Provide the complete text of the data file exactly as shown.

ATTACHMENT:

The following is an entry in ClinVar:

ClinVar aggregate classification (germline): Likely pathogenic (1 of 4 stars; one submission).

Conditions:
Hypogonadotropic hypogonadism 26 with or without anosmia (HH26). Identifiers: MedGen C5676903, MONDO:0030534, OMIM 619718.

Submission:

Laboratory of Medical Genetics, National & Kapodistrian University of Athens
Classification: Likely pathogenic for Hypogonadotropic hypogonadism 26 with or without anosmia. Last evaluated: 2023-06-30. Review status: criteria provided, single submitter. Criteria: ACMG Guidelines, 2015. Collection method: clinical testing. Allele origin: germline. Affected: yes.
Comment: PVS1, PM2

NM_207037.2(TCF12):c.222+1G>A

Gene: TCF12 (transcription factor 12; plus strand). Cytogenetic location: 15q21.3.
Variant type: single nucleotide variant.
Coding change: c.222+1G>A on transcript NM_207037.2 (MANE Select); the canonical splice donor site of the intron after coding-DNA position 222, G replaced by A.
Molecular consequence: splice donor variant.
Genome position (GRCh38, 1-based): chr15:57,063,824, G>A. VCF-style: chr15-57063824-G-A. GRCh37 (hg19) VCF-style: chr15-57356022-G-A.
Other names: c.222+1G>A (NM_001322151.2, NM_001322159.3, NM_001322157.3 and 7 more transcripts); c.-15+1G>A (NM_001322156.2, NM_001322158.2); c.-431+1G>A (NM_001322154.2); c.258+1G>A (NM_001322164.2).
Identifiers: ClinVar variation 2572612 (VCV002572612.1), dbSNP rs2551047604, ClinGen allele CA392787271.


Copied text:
The following is an entry in ClinVar:

ClinVar aggregate classification (germline): Likely pathogenic (1 of 4 stars; one submission).

Conditions:
Hypogonadotropic hypogonadism 26 with or without anosmia (HH26). Identifiers: MedGen C5676903, MONDO:0030534, OMIM 619718.

Submission:

Laboratory of Medical Genetics, National & Kapodistrian University of Athens
Classification: Likely pathogenic for Hypogonadotropic hypogonadism 26 with or without anosmia. Last evaluated: 2023-06-30. Review status: criteria provided, single submitter. Criteria: ACMG Guidelines, 2015. Collection method: clinical testing. Allele origin: germline. Affected: yes.
Comment: PVS1, PM2

NM_207037.2(TCF12):c.222+1G>A

Gene: TCF12 (transcription factor 12; plus strand). Cytogenetic location: 15q21.3.
Variant type: single nucleotide variant.
Coding change: c.222+1G>A on transcript NM_207037.2 (MANE Select); the canonical splice donor site of the intron after coding-DNA position 222, G replaced by A.
Molecular consequence: splice donor variant.
Genome position (GRCh38, 1-based): chr15:57,063,824, G>A. VCF-style: chr15-57063824-G-A. GRCh37 (hg19) VCF-style: chr15-57356022-G-A.
Other names: c.222+1G>A (NM_001322151.2, NM_001322159.3, NM_001322157.3 and 7 more transcripts); c.-15+1G>A (NM_001322156.2, NM_001322158.2); c.-431+1G>A (NM_001322154.2); c.258+1G>A (NM_001322164.2).
Identifiers: ClinVar variation 2572612 (VCV002572612.1), dbSNP rs2551047604, ClinGen allele CA392787271.